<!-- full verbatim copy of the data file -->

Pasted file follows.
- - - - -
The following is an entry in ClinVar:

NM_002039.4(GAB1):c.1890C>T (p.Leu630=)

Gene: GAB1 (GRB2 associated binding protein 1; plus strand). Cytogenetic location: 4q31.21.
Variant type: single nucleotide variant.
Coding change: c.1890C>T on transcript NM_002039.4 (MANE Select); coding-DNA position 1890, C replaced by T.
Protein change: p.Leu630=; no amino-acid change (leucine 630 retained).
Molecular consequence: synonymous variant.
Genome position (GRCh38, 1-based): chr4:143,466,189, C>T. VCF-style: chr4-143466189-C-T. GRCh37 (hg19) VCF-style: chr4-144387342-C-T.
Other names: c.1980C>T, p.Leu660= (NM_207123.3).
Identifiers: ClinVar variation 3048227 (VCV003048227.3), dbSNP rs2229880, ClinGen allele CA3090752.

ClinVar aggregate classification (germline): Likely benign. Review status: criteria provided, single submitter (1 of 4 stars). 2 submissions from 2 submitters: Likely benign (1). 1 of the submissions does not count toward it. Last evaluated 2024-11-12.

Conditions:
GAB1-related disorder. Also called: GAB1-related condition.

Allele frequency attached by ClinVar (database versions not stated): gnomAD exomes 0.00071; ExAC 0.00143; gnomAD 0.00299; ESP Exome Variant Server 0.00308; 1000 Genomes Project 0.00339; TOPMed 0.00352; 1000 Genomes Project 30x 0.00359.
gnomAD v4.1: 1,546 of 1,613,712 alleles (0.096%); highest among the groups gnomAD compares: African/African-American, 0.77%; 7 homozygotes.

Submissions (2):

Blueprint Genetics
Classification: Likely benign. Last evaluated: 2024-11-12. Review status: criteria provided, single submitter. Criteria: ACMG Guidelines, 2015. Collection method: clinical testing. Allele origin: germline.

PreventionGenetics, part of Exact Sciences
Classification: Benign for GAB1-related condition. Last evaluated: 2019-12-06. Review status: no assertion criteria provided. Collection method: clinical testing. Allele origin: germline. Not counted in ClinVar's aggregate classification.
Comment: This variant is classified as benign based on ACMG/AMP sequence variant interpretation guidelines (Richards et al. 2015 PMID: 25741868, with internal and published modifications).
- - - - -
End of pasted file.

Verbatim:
The following is an entry in ClinVar:

NM_002039.4(GAB1):c.1890C>T (p.Leu630=)

Gene: GAB1 (GRB2 associated binding protein 1; plus strand). Cytogenetic location: 4q31.21.
Variant type: single nucleotide variant.
Coding change: c.1890C>T on transcript NM_002039.4 (MANE Select); coding-DNA position 1890, C replaced by T.
Protein change: p.Leu630=; no amino-acid change (leucine 630 retained).
Molecular consequence: synonymous variant.
Genome position (GRCh38, 1-based): chr4:143,466,189, C>T. VCF-style: chr4-143466189-C-T. GRCh37 (hg19) VCF-style: chr4-144387342-C-T.
Other names: c.1980C>T, p.Leu660= (NM_207123.3).
Identifiers: ClinVar variation 3048227 (VCV003048227.3), dbSNP rs2229880, ClinGen allele CA3090752.

ClinVar aggregate classification (germline): Likely benign. Review status: criteria provided, single submitter (1 of 4 stars). 2 submissions from 2 submitters: Likely benign (1). 1 of the submissions does not count toward it. Last evaluated 2024-11-12.

Conditions:
GAB1-related disorder. Also called: GAB1-related condition.

Allele frequency attached by ClinVar (database versions not stated): gnomAD exomes 0.00071; ExAC 0.00143; gnomAD 0.00299; ESP Exome Variant Server 0.00308; 1000 Genomes Project 0.00339; TOPMed 0.00352; 1000 Genomes Project 30x 0.00359.
gnomAD v4.1: 1,546 of 1,613,712 alleles (0.096%); highest among the groups gnomAD compares: African/African-American, 0.77%; 7 homozygotes.

Submissions (2):

Blueprint Genetics
Classification: Likely benign. Last evaluated: 2024-11-12. Review status: criteria provided, single submitter. Criteria: ACMG Guidelines, 2015. Collection method: clinical testing. Allele origin: germline.

PreventionGenetics, part of Exact Sciences
Classification: Benign for GAB1-related condition. Last evaluated: 2019-12-06. Review status: no assertion criteria provided. Collection method: clinical testing. Allele origin: germline. Not counted in ClinVar's aggregate classification.
Comment: This variant is classified as benign based on ACMG/AMP sequence variant interpretation guidelines (Richards et al. 2015 PMID: 25741868, with internal and published modifications).